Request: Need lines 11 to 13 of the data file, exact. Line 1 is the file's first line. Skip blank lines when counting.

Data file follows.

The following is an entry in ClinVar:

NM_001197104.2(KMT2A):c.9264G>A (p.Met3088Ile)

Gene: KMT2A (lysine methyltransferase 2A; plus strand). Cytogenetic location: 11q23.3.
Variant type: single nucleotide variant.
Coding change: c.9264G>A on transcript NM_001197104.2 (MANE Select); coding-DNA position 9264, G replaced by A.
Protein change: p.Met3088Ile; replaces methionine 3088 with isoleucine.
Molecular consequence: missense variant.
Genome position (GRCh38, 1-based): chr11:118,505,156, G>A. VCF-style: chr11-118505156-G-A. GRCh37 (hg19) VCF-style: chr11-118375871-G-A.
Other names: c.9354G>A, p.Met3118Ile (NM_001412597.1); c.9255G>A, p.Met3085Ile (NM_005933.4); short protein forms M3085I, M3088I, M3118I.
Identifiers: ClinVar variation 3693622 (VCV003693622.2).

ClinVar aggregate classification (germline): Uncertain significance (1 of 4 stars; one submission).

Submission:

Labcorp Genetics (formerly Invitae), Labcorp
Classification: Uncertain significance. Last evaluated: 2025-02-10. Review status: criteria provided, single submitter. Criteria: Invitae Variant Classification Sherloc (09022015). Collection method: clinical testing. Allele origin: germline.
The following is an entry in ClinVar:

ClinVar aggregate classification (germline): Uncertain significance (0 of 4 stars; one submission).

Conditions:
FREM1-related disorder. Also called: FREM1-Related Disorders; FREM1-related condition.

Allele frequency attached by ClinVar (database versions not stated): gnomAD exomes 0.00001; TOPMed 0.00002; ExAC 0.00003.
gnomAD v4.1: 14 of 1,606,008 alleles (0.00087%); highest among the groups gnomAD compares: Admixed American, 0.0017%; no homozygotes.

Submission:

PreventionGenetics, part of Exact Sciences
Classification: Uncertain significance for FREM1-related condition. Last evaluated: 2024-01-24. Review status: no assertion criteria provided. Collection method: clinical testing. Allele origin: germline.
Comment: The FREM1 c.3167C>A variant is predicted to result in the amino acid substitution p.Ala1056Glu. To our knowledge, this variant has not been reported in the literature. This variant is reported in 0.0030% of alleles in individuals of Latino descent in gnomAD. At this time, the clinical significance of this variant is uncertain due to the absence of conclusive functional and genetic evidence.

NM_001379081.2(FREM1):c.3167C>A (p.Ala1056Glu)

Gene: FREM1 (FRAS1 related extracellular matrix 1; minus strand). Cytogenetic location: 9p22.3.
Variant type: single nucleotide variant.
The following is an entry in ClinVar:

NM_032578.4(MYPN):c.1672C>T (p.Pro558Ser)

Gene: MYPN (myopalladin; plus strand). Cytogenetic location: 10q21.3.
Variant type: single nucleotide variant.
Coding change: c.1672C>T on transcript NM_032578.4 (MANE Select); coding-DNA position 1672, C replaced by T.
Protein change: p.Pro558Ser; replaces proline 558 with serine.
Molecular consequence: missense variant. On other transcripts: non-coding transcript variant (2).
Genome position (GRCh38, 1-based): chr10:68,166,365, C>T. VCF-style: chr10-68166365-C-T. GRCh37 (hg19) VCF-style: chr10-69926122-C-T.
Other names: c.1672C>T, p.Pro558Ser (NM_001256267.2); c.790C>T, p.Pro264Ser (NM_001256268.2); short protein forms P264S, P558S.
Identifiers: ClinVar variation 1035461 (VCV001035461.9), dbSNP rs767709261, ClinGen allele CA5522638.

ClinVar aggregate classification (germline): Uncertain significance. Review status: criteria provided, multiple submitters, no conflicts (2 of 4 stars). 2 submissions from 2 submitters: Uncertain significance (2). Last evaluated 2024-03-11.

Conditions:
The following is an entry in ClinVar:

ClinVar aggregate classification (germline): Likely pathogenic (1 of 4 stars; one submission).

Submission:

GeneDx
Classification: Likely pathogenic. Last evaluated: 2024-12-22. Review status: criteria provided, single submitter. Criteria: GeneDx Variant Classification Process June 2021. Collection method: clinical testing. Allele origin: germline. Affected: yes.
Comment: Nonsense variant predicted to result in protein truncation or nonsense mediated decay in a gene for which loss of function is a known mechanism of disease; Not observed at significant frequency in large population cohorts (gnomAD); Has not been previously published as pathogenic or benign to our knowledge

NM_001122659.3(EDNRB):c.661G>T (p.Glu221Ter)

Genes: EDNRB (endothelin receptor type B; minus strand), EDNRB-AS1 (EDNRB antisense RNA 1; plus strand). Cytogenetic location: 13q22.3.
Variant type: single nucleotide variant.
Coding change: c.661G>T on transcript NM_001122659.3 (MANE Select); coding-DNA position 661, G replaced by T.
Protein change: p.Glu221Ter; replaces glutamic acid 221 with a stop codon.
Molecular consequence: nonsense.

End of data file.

ClinVar aggregate classification (germline): Uncertain significance (1 of 4 stars; one submission).

Submission:

Labcorp Genetics (formerly Invitae), Labcorp